Pradeep Sivanathan Mathew. While going through the pages of Shehan Karunatilake’s debut novel, one is sure to have felt the irresistible urge to look up on Wikipedia or Cricinfo for his stats. But the novel isn’t just about cricket, it’s about the trials and tribulations faced by an ordinary Sri Lankan citizen through a turbulent period of history. It’s about writer’s block, alcoholism, suicide and ultimately the all conquering nature of love. The one thing protecting perhaps all of us from oblivion. There has been a paucity of sports fiction works that revolve around cricket. As a young boy I had read “Runs in Ruins” by Sunil Gavaskar and the short stories of Moti Nandy. The latter were in Bengali and dealt primarily with the football obsession of all Bengalis. But what “Chinaman” provides is quite different. Its style is more deliberate, the plot unfolds in its own languid pace, like a Jonathan Trott innings and gains acceleration at a crunch time. Karunatilake lays bare the more murky areas of cricket, betting, sledging, chucking, it goes the whole hog. The numerous references, to cricketers, past and present, occasionally through heteronyms draws a chuckle on the face of any cricket enthusiast. Like Hashan Mahanama and Mohinder Binny, no points for guessing who are being talked about here.
WG Karunasena, the 64-year-old narrator of Chinaman, is a grumpy old man in an endearing Walter Matthau kind of way. He’s convinced that “unlike life, sport matters”. WeeGee or Wije, as he is known to his friends, is a retired sports journalist who is dying because he persists in doing shots with breakfast. He loves his wife Sheila, would take bullets for her and their son, Garfield (named after Sobers, not the cat), but he also knows that sport is somehow bigger than this. “In 30 years, the world will not care about how I lived,” Wije says. “But in a hundred years, Bulgarians will still talk of Letchkov and how he expelled the mighty Germans from the 1994 World Cup with a simple header.” The philosophizing imposed using cricketing metaphors is something quite delectable. The endearing characters get to you like the arrack that flows freely through the pages of the novel. Slowly and steadily. But it’s sure to hit you. This is probably due to the fact that it is an oblique reflection on corrupt Sri Lankan politics, a dissection of its everyday culture, a caustic indictment of the racism its Tamil citizens face at the hands of the Sinhala majority, an insightful psychological study of one man’s headlong foray into self-destruction, a layered relationships drama, a detective thriller, as well as a hilarious collection of musings about any number of things that strike the author’s fancy, including the publishing world that ensures that only works that reaffirm the orientalist gaze — using evocative clichés such as ‘monsoon’ and ‘spice’ in their titles — make it into the market.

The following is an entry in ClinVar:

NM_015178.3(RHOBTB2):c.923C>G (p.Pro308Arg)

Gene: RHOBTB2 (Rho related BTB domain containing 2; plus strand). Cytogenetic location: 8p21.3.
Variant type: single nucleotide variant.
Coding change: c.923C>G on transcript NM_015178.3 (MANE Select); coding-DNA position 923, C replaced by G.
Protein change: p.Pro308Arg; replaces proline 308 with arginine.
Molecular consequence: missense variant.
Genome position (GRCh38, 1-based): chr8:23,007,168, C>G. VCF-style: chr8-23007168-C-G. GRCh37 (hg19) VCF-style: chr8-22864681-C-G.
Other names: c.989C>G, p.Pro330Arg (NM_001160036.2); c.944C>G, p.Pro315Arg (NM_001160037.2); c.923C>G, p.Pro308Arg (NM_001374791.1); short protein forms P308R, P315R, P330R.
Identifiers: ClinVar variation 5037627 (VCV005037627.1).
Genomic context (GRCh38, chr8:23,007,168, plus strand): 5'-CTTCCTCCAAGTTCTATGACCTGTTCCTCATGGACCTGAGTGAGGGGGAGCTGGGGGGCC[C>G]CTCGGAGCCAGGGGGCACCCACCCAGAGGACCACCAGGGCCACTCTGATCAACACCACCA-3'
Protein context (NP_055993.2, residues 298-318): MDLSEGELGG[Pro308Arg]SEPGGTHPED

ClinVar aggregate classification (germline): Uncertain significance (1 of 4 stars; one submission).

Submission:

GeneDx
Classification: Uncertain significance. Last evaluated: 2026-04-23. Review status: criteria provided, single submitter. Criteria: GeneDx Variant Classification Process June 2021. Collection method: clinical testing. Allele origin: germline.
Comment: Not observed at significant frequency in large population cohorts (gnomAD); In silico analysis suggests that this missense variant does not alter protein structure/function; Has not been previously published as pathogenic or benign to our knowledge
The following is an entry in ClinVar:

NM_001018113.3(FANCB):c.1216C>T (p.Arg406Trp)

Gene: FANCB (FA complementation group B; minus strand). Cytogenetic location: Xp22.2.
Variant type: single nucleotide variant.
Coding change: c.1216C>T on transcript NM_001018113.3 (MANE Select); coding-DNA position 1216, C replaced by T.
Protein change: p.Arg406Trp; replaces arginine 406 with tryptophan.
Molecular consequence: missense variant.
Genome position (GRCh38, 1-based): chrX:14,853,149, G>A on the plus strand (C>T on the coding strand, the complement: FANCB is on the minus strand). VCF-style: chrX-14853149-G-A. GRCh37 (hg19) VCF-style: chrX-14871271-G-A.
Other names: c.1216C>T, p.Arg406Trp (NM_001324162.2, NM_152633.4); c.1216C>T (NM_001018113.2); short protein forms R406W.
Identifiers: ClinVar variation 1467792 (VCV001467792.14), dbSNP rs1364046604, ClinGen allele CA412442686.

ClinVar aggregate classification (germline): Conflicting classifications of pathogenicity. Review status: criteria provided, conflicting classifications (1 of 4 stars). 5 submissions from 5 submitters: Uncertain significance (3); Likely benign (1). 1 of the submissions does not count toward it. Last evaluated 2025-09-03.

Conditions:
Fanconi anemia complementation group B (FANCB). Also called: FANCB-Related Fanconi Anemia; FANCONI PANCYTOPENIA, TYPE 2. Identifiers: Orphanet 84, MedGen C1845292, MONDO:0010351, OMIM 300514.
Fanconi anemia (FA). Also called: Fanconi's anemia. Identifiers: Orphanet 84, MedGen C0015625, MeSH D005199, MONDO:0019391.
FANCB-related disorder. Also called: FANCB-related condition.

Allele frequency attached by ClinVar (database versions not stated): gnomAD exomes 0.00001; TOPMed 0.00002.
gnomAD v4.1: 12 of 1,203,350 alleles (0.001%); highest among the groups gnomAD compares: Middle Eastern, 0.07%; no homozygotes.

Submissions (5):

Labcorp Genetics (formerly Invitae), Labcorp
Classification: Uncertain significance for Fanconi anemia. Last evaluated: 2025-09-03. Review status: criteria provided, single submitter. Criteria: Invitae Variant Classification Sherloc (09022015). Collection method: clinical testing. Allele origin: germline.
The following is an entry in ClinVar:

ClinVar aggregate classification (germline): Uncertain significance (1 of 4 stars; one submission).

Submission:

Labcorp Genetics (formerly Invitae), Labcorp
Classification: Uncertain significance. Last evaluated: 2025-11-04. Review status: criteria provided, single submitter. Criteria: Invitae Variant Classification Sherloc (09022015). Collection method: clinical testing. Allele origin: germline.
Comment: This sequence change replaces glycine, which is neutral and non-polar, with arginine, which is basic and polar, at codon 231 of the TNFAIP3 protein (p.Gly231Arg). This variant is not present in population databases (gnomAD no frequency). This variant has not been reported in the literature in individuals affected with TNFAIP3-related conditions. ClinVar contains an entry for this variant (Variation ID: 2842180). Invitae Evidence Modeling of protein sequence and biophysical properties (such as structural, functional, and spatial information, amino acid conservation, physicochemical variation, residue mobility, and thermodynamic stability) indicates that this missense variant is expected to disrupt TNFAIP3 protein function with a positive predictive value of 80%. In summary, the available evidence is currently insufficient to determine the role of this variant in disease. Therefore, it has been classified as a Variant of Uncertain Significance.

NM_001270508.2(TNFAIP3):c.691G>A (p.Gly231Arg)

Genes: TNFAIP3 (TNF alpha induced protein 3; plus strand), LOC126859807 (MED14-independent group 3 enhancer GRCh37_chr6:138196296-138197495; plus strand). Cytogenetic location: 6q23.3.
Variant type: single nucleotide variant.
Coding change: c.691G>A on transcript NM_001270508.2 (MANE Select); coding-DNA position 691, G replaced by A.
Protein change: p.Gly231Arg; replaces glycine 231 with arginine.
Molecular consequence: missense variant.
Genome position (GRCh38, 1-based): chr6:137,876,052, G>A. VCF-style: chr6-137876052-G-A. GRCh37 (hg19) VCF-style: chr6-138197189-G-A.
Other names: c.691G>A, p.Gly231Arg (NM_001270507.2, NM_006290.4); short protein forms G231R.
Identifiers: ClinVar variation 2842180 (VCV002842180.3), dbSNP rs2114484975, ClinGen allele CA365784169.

The novel is peppered with these brief but incisive explanations of cricketing terms and fundas, for the non-pundit. And that too using pictorial diagrams. Consider this example:
‘Fancy being done by a bloody Chinaman,’ said 1930s’ English batsman Walter Robins in a jibe that today would have required a disciplinary hearing. It was Mathew’s bread-and-butter delivery. Pitching outside the batsman’s bat and cutting into him. Ellis Achong, a West Indian of Chinese descent, dismissed Robins with one such delivery, and sparked both the outburst and the term.
A ball turning in from a left-arm bowler is not considered as dangerous as one that turns away. The logic being that it is not difficult to combat something that moves towards you. Mathew bowled two variations of the chinaman. One with cocked wrist and one with rolling fingers. He would drift it to wide outside the off stump, giving it the appearance of a wayward delivery, and then rip it in at awkward angles.
The chinaman accounted for most of Mathew’s early wickets and remained his stock delivery throughout his career. It can be difficult to combat something that moves towards you, if it arrives unexpectedly.”
If the Great American Novel, as Philip Roth argued, has to be about the Great American Sport of baseball—a conceit Roth himself put to use in a largely unsuccessful work with that title—then it is entirely plausible that the great Sri Lankan novel has to be about cricket. Few sports consume a country as cricket consumes Sri Lanka, and few activities transcend the ethnic, social and linguistic divides in that nation as this great sport does. Given the premise, it is entirely possible that the Great Sri Lankan Novel has been written—and that this wonderful book is the one.